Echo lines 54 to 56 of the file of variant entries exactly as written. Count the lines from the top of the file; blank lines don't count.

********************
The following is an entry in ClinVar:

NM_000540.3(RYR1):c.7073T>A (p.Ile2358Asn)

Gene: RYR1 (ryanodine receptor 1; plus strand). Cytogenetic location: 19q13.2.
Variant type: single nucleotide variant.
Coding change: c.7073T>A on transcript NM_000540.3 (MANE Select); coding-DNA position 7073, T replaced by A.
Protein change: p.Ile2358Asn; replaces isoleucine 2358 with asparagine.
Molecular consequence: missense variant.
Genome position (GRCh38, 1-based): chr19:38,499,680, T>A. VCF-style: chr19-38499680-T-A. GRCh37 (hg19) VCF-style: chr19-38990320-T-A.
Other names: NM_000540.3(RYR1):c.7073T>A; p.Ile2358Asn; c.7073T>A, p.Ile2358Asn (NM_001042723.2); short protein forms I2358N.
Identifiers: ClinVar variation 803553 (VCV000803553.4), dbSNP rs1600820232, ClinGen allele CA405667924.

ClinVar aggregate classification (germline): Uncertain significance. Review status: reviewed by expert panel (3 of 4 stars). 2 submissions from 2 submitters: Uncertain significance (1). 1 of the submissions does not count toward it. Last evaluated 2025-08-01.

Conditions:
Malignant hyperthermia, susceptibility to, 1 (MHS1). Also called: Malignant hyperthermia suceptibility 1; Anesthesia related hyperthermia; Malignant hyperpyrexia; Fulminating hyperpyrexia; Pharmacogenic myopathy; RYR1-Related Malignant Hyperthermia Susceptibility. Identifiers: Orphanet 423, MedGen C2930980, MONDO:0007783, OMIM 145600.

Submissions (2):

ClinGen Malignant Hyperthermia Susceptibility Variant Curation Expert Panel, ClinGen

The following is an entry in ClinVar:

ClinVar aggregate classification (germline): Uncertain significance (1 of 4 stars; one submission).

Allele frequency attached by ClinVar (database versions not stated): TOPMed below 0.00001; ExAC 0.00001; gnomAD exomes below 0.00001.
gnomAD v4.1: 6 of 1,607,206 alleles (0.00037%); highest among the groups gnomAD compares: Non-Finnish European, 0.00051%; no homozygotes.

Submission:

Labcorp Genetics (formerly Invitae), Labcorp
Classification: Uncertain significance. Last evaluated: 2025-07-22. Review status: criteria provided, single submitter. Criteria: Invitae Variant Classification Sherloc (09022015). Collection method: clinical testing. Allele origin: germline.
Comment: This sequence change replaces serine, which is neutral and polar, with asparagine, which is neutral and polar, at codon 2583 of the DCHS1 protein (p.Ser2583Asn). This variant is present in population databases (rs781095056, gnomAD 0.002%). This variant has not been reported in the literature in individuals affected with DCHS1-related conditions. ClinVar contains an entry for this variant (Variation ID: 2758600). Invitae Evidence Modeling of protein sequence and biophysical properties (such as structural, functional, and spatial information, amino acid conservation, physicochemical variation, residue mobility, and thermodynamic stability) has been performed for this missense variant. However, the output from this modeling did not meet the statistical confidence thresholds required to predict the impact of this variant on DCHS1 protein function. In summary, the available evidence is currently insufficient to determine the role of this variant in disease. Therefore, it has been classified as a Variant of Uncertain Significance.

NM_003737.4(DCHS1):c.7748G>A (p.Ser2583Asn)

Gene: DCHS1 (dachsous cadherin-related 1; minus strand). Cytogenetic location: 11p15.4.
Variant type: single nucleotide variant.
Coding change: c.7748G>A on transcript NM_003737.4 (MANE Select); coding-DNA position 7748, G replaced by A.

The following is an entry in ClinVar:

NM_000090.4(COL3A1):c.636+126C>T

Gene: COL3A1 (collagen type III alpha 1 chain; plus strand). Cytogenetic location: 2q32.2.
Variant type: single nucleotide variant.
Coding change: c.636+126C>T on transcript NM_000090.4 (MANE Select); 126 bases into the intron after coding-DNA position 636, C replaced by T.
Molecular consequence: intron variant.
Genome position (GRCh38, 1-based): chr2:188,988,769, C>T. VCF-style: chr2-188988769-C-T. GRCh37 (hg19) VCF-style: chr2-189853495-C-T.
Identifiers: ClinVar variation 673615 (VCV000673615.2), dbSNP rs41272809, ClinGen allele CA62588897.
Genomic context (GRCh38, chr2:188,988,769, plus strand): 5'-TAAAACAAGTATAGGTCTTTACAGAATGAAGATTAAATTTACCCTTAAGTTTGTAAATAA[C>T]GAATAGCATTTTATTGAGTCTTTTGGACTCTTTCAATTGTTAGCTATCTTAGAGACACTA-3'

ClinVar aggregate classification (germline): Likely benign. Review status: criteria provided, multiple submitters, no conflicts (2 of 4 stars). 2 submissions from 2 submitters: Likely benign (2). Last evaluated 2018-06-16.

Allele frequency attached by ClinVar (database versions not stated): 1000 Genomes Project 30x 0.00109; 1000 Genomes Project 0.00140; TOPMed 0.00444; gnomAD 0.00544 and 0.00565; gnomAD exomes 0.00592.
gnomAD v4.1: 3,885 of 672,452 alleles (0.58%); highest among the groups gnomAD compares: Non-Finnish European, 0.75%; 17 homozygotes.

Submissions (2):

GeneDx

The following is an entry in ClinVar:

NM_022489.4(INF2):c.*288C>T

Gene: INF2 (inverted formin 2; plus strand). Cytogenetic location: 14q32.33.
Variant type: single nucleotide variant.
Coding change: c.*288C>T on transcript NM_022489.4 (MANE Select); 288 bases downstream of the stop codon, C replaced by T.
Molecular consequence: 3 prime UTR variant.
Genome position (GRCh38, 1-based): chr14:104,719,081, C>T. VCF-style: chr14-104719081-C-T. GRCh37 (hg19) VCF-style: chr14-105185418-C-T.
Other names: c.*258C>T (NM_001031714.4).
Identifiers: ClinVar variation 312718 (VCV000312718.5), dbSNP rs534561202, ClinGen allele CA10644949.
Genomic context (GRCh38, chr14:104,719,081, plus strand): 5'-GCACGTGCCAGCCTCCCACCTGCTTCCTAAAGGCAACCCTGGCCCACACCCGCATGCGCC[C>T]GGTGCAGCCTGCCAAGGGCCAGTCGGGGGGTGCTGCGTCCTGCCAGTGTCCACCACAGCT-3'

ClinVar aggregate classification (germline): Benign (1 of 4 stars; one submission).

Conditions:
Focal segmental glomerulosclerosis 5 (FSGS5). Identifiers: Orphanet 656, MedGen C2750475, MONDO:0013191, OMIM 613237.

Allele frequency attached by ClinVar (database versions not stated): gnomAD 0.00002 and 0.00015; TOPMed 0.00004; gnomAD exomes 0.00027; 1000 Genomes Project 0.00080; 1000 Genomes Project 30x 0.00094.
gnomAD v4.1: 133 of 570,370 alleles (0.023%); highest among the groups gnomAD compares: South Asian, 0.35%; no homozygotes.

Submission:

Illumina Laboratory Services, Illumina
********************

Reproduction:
Focal segmental glomerulosclerosis 5 (FSGS5). Identifiers: Orphanet 656, MedGen C2750475, MONDO:0013191, OMIM 613237.

Allele frequency attached by ClinVar (database versions not stated): gnomAD 0.00002 and 0.00015; TOPMed 0.00004; gnomAD exomes 0.00027; 1000 Genomes Project 0.00080; 1000 Genomes Project 30x 0.00094.
gnomAD v4.1: 133 of 570,370 alleles (0.023%); highest among the groups gnomAD compares: South Asian, 0.35%; no homozygotes.